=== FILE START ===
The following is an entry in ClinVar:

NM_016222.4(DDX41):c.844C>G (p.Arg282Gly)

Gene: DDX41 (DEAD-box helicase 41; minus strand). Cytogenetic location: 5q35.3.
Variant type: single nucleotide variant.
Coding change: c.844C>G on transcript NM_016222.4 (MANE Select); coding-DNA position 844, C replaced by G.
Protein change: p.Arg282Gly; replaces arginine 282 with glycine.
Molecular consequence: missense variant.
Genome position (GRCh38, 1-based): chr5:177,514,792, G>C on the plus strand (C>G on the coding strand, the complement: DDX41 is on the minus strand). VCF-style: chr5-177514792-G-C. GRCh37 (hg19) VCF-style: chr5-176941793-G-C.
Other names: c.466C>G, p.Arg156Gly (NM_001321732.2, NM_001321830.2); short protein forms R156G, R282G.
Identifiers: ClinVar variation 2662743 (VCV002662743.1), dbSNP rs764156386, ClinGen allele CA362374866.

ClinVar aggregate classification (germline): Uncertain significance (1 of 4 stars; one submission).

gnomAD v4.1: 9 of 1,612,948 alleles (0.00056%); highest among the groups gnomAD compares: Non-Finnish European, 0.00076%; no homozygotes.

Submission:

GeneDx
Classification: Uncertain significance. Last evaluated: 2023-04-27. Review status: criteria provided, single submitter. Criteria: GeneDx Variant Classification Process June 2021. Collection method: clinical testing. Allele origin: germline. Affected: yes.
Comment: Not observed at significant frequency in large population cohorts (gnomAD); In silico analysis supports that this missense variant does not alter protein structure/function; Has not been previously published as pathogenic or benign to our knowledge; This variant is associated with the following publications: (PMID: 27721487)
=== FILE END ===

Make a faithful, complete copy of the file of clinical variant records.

The following is an entry in ClinVar:

NM_016222.4(DDX41):c.844C>G (p.Arg282Gly)

Gene: DDX41 (DEAD-box helicase 41; minus strand). Cytogenetic location: 5q35.3.
Variant type: single nucleotide variant.
Coding change: c.844C>G on transcript NM_016222.4 (MANE Select); coding-DNA position 844, C replaced by G.
Protein change: p.Arg282Gly; replaces arginine 282 with glycine.
Molecular consequence: missense variant.
Genome position (GRCh38, 1-based): chr5:177,514,792, G>C on the plus strand (C>G on the coding strand, the complement: DDX41 is on the minus strand). VCF-style: chr5-177514792-G-C. GRCh37 (hg19) VCF-style: chr5-176941793-G-C.
Other names: c.466C>G, p.Arg156Gly (NM_001321732.2, NM_001321830.2); short protein forms R156G, R282G.
Identifiers: ClinVar variation 2662743 (VCV002662743.1), dbSNP rs764156386, ClinGen allele CA362374866.

ClinVar aggregate classification (germline): Uncertain significance (1 of 4 stars; one submission).

gnomAD v4.1: 9 of 1,612,948 alleles (0.00056%); highest among the groups gnomAD compares: Non-Finnish European, 0.00076%; no homozygotes.

Submission:

GeneDx
Classification: Uncertain significance. Last evaluated: 2023-04-27. Review status: criteria provided, single submitter. Criteria: GeneDx Variant Classification Process June 2021. Collection method: clinical testing. Allele origin: germline. Affected: yes.
Comment: Not observed at significant frequency in large population cohorts (gnomAD); In silico analysis supports that this missense variant does not alter protein structure/function; Has not been previously published as pathogenic or benign to our knowledge; This variant is associated with the following publications: (PMID: 27721487)